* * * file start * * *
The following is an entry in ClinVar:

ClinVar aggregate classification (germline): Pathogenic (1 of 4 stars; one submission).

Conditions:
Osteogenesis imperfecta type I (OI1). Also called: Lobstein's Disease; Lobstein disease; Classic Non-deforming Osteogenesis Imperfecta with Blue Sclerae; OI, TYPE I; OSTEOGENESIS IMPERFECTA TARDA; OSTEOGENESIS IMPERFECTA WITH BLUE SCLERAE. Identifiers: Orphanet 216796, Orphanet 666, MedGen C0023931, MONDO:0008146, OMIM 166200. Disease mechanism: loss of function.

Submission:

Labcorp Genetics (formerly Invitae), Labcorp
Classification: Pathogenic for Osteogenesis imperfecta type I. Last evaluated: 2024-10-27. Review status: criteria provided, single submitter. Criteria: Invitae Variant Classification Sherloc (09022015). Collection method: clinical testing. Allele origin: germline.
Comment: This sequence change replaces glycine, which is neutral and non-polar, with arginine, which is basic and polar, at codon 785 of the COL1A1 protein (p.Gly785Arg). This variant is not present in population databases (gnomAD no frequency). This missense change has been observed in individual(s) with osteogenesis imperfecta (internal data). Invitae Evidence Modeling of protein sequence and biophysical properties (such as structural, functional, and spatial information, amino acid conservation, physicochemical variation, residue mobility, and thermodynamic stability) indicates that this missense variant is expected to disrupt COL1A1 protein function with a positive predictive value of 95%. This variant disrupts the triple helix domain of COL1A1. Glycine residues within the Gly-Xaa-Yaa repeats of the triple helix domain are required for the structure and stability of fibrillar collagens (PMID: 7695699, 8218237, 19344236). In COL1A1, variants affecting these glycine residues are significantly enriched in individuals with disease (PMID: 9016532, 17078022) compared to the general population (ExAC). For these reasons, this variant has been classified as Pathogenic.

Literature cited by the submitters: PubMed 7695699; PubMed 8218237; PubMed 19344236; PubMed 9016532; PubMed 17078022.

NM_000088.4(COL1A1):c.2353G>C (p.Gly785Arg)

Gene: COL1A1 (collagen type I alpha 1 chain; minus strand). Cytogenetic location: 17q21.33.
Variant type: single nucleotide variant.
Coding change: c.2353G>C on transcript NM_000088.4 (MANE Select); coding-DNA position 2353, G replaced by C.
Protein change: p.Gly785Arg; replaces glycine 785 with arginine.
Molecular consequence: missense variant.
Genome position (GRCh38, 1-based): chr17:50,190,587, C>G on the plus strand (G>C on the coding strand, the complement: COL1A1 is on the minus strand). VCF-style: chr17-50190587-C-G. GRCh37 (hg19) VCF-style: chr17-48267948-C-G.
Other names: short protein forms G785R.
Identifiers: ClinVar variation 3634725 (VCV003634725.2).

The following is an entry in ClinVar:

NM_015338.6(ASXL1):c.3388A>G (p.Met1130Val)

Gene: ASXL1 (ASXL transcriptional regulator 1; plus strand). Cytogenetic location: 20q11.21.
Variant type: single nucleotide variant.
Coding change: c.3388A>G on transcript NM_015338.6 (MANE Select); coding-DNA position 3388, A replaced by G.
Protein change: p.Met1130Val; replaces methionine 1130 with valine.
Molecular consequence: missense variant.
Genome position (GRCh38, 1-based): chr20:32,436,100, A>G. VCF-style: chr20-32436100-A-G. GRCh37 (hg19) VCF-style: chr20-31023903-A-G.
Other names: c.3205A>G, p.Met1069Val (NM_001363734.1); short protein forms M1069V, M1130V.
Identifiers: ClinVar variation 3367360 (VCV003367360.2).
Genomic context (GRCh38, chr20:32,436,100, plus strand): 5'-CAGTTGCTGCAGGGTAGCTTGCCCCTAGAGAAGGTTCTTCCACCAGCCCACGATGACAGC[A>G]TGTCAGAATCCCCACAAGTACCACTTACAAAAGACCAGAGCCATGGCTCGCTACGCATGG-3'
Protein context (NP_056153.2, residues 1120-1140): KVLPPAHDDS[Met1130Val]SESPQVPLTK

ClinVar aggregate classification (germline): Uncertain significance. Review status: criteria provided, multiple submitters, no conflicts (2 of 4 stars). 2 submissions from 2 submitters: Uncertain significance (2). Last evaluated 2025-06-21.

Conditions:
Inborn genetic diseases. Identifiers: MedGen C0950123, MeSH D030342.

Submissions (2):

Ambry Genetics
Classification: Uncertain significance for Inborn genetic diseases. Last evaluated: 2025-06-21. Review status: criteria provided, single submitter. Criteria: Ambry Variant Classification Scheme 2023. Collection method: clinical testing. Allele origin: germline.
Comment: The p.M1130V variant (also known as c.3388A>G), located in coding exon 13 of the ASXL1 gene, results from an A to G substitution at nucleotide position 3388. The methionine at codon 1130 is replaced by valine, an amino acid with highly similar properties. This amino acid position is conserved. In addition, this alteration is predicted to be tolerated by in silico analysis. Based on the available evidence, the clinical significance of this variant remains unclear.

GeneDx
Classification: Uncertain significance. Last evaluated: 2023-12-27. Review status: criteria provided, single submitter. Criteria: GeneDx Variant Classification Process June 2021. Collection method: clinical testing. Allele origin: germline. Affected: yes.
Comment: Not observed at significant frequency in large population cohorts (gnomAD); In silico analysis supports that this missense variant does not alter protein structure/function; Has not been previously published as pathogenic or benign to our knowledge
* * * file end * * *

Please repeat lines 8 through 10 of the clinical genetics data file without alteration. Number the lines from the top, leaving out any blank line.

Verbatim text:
Comment: This sequence change replaces glycine, which is neutral and non-polar, with arginine, which is basic and polar, at codon 785 of the COL1A1 protein (p.Gly785Arg). This variant is not present in population databases (gnomAD no frequency). This missense change has been observed in individual(s) with osteogenesis imperfecta (internal data). Invitae Evidence Modeling of protein sequence and biophysical properties (such as structural, functional, and spatial information, amino acid conservation, physicochemical variation, residue mobility, and thermodynamic stability) indicates that this missense variant is expected to disrupt COL1A1 protein function with a positive predictive value of 95%. This variant disrupts the triple helix domain of COL1A1. Glycine residues within the Gly-Xaa-Yaa repeats of the triple helix domain are required for the structure and stability of fibrillar collagens (PMID: 7695699, 8218237, 19344236). In COL1A1, variants affecting these glycine residues are significantly enriched in individuals with disease (PMID: 9016532, 17078022) compared to the general population (ExAC). For these reasons, this variant has been classified as Pathogenic.

Literature cited by the submitters: PubMed 7695699; PubMed 8218237; PubMed 19344236; PubMed 9016532; PubMed 17078022.

NM_000088.4(COL1A1):c.2353G>C (p.Gly785Arg)